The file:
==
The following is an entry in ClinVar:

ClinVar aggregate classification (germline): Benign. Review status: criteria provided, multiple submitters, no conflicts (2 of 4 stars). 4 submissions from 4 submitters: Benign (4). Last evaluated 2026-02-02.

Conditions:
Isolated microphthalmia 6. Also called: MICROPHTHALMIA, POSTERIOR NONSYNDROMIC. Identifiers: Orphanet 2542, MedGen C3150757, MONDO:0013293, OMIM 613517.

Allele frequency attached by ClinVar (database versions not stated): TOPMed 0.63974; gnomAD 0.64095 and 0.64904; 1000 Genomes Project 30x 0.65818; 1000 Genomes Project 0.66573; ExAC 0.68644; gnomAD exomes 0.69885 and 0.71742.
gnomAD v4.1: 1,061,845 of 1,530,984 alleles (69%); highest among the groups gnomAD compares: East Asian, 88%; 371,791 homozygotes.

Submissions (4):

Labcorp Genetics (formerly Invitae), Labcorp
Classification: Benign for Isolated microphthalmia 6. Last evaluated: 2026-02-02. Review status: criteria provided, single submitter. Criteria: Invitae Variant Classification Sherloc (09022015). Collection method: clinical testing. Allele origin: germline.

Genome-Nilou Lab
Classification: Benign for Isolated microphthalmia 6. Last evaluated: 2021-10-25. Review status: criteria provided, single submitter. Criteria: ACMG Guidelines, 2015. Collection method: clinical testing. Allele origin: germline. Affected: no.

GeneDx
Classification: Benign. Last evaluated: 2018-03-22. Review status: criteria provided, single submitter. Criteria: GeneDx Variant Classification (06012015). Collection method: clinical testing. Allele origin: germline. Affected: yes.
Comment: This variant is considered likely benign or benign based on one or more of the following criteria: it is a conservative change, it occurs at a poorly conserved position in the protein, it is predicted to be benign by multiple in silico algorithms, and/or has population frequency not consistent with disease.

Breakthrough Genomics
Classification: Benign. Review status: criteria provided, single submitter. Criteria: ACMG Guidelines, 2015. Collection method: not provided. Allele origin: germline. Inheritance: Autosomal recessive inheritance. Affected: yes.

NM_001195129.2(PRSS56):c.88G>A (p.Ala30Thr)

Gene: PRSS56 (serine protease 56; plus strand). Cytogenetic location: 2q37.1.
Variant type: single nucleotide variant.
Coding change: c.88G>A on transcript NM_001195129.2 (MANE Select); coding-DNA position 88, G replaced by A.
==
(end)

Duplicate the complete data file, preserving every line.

The following is an entry in ClinVar:

ClinVar aggregate classification (germline): Benign. Review status: criteria provided, multiple submitters, no conflicts (2 of 4 stars). 4 submissions from 4 submitters: Benign (4). Last evaluated 2026-02-02.

Conditions:
Isolated microphthalmia 6. Also called: MICROPHTHALMIA, POSTERIOR NONSYNDROMIC. Identifiers: Orphanet 2542, MedGen C3150757, MONDO:0013293, OMIM 613517.

Allele frequency attached by ClinVar (database versions not stated): TOPMed 0.63974; gnomAD 0.64095 and 0.64904; 1000 Genomes Project 30x 0.65818; 1000 Genomes Project 0.66573; ExAC 0.68644; gnomAD exomes 0.69885 and 0.71742.
gnomAD v4.1: 1,061,845 of 1,530,984 alleles (69%); highest among the groups gnomAD compares: East Asian, 88%; 371,791 homozygotes.

Submissions (4):

Labcorp Genetics (formerly Invitae), Labcorp
Classification: Benign for Isolated microphthalmia 6. Last evaluated: 2026-02-02. Review status: criteria provided, single submitter. Criteria: Invitae Variant Classification Sherloc (09022015). Collection method: clinical testing. Allele origin: germline.

Genome-Nilou Lab
Classification: Benign for Isolated microphthalmia 6. Last evaluated: 2021-10-25. Review status: criteria provided, single submitter. Criteria: ACMG Guidelines, 2015. Collection method: clinical testing. Allele origin: germline. Affected: no.

GeneDx
Classification: Benign. Last evaluated: 2018-03-22. Review status: criteria provided, single submitter. Criteria: GeneDx Variant Classification (06012015). Collection method: clinical testing. Allele origin: germline. Affected: yes.
Comment: This variant is considered likely benign or benign based on one or more of the following criteria: it is a conservative change, it occurs at a poorly conserved position in the protein, it is predicted to be benign by multiple in silico algorithms, and/or has population frequency not consistent with disease.

Breakthrough Genomics
Classification: Benign. Review status: criteria provided, single submitter. Criteria: ACMG Guidelines, 2015. Collection method: not provided. Allele origin: germline. Inheritance: Autosomal recessive inheritance. Affected: yes.

NM_001195129.2(PRSS56):c.88G>A (p.Ala30Thr)

Gene: PRSS56 (serine protease 56; plus strand). Cytogenetic location: 2q37.1.
Variant type: single nucleotide variant.
Coding change: c.88G>A on transcript NM_001195129.2 (MANE Select); coding-DNA position 88, G replaced by A.